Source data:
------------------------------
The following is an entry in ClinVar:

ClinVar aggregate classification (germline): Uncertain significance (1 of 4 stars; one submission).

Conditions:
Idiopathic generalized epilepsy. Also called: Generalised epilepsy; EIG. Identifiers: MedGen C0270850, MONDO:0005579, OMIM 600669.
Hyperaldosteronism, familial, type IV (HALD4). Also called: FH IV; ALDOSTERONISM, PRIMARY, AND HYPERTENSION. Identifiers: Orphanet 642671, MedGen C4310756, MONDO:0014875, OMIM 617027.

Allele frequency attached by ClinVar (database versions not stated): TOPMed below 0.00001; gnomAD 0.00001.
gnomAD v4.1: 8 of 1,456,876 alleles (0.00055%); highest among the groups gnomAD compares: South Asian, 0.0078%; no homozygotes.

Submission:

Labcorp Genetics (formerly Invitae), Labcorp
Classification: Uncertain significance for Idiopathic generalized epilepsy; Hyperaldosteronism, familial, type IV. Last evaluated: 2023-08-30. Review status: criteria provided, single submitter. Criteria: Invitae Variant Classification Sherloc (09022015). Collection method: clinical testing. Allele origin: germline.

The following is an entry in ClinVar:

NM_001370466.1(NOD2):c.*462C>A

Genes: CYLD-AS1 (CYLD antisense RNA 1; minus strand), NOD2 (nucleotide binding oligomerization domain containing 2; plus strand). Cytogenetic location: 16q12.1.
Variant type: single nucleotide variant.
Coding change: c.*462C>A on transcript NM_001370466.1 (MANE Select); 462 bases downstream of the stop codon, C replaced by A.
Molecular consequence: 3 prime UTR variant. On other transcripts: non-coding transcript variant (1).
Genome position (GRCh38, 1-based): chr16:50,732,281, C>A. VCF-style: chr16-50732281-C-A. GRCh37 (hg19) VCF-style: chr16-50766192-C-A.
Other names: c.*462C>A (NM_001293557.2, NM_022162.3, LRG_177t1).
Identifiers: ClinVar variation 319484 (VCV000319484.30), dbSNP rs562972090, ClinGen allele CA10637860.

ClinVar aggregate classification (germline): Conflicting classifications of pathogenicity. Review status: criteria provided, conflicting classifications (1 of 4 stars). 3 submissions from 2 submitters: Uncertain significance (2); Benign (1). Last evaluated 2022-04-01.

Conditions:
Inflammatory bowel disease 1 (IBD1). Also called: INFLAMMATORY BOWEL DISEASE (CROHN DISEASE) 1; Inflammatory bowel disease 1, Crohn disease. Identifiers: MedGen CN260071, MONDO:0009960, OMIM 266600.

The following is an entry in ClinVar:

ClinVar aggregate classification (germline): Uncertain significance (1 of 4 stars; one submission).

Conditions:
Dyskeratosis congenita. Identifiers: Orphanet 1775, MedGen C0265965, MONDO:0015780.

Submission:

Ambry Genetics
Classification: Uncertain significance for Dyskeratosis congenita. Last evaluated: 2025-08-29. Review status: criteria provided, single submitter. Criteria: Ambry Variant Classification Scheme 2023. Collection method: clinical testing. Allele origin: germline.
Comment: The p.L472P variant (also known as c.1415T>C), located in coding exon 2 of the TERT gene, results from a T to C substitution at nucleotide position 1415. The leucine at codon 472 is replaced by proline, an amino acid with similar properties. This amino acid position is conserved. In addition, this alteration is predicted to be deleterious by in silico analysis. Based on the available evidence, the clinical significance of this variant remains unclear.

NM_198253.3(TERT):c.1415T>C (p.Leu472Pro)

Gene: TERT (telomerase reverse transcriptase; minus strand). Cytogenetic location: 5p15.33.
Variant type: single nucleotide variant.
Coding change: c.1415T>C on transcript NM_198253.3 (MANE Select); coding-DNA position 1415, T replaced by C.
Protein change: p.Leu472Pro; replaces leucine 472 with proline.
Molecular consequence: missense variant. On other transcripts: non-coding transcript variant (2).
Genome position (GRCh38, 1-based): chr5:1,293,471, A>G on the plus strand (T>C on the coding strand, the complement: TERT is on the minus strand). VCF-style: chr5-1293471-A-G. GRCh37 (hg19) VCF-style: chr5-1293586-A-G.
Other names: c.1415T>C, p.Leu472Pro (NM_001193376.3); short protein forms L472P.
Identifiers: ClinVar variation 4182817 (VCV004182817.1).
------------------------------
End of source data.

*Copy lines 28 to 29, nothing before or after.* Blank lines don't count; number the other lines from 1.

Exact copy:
Ambry Genetics
Classification: Uncertain significance for Dyskeratosis congenita. Last evaluated: 2025-08-29. Review status: criteria provided, single submitter. Criteria: Ambry Variant Classification Scheme 2023. Collection method: clinical testing. Allele origin: germline.